We’ve seen our first snowfall of the season, so I suppose we’d better wrap up work on this Tulip Garden quilt and let the bulbs settle in for the winter.
Because I had a solid white border on this quilt, I wanted to add a little something to the edge, so I finished this one off with a flange binding. I like to sew my bindings on the front of my quilt, then hand-stitch it down on the backside, hiding the machine seamline. Normally I use a 2.25″ wide binding strip, folded in half. As usual, I sewed the strips end-to-end and pressed the binding in half lengthwise.
The lime green strips are cut 1″ wide. Instead of making one long strip, I trimmed or pieced them into two strips just a little longer than the length of the quilt, and two that were just a little longer than the width of the quilt.
I pinned one of the light green folded strips along one side edge. Then I started adding the dark green binding strip as I normally do. I begin about 1/3 of the way up from the bottom edge. I usually don’t need to pin my bindings before sewing, but all those raw edges to keep in line, it helped here.
When I got to the corner, I had to lay in the beginning of the next lime green strip. At this point I went back and sewed the first section of binding, beginning 6-8″ from the end of the dark green strip, and ending with a back-stitch 1/4″ from the corner. Go ahead an pin the lime green strip to that second edge.
Time to mitre that first dark green corner. If you’ve never done this, it’s a little tricky, but after two or three quilts’ worth, it’s a piece of cake.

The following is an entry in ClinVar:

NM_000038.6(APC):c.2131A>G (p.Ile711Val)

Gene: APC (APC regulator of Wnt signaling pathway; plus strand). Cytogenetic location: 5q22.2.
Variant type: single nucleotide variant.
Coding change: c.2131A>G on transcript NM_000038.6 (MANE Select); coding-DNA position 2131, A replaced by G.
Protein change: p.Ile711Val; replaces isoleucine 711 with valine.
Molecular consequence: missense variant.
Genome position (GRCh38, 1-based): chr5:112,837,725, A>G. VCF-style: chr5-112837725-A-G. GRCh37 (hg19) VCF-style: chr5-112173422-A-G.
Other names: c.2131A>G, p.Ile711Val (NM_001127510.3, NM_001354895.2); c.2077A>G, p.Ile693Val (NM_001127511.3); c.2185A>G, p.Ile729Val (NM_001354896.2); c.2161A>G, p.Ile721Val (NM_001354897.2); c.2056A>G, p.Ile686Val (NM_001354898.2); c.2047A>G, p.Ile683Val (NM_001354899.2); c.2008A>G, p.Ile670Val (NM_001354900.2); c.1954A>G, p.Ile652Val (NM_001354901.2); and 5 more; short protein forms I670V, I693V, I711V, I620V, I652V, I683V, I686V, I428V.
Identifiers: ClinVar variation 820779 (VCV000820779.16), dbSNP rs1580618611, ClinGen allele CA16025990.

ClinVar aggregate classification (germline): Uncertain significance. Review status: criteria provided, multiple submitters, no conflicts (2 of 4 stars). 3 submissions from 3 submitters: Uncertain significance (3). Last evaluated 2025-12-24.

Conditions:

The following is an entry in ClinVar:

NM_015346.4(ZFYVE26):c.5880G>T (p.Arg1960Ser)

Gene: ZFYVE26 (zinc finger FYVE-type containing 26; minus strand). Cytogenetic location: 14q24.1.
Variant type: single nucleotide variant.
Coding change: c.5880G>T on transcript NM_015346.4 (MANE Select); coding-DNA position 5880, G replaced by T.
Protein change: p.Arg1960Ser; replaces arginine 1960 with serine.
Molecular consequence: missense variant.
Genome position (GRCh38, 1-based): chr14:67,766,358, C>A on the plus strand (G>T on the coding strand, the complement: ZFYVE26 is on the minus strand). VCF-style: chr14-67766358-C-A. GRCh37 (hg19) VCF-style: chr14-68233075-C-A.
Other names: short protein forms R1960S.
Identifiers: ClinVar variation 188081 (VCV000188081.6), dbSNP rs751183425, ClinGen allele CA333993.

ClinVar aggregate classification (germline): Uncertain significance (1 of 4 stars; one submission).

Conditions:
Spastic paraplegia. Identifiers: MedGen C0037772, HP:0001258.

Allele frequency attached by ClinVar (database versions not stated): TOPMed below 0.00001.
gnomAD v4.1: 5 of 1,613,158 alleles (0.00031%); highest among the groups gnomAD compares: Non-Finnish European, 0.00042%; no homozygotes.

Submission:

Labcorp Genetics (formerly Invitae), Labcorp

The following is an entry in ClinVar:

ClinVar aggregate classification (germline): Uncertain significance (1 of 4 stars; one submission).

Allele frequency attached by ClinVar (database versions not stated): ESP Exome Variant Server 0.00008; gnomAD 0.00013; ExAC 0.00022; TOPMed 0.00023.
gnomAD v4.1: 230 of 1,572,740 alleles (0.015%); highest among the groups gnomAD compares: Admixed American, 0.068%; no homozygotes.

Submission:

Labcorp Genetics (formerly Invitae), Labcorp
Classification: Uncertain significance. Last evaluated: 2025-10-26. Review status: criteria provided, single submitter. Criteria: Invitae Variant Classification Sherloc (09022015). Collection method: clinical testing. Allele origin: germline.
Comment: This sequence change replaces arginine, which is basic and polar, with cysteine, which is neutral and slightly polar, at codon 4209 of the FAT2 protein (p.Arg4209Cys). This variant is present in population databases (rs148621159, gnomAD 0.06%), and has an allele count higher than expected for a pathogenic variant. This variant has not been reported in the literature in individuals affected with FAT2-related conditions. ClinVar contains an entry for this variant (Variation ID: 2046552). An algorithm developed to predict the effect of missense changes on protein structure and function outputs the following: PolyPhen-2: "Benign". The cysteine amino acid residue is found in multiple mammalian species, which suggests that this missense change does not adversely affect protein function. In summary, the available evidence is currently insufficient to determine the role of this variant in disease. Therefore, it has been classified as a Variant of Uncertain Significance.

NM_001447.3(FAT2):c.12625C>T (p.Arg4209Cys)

First, fold the binding strip so that you have a 45° angle. Use your thumb to hold that folded edge down so you don’t lose that angle.
Now fold the binding strip back on itself. I’m sorry this shot is blurred. I was trying to get a real close-up so you can see that the fold I just made is even with the edge of the quilt (Ignore the lime green tails.). The raw edge should now line up with the second side of the quilt. Pin ‘er down and back to the machine we go. Back-stitch the beginning and sew to 1/4″ from the next corner. Repeat for all the remaining corners.
When you get back around to the side you started on, stop stitching a good 10-12″ from your first stitching. Backstitch. It’s time to join those ends. This is a little tricky, too.
Overlap the ends of your binding…the beginning end is on the bottom. Set your seam gauge to 2.25″ (or whatever the cut width of your binding is). Lay your gauge on the binding with the marker at the end of the bottom strip and trim the top strip at the end of the ruler. Do not cut the bottom strip.
Open the top strip and fold the top corn toward you, and pinch or press to make a 45° crease. Open the piece back up. This is where it gets tricky:
Hold the end you just creased in your left hand, wrong side of the fabric facing you. Now with your right hand, pick up the other end of the binding strip, opening it out so that the right side faces you. Be careful not to twist either strip. Place the ends right-sides together, at at 90° angle to each other and pin. Adjust your quilt pile so that you can lay the pinned binding flat on your machine, and sew on the diagonal crease.
Wait! Don’t touch those scissors yet!
Before you trim that seam, lay your work out flat to be sure you didn’t get a twist in the binding. Trust me. If you skip this little check-step, and you do have a twist, it is not an easy fix, and I reserve the right to say “I told you so.”
Once you’re sure it’s straight, go ahead and trim the excess from that seam. Finger-press the seam, lay the binding out flat, and finish sewing the binding down, overlapping your stitches about 1″ at the beginning and end of the seam.
We’re finished with the machine work. Trim the ends of the lime green strips flush with the edge of the quilt, and clip the tips off the corners of the quilt body. Now you can flip the dark green binding to the back of the quilt and hand-stitch down.
Remember, Quiltmaker Magazine’s 100 Blocks blog tour begins Monday. Check back here to see my block and a few of the patterns I have designed using it!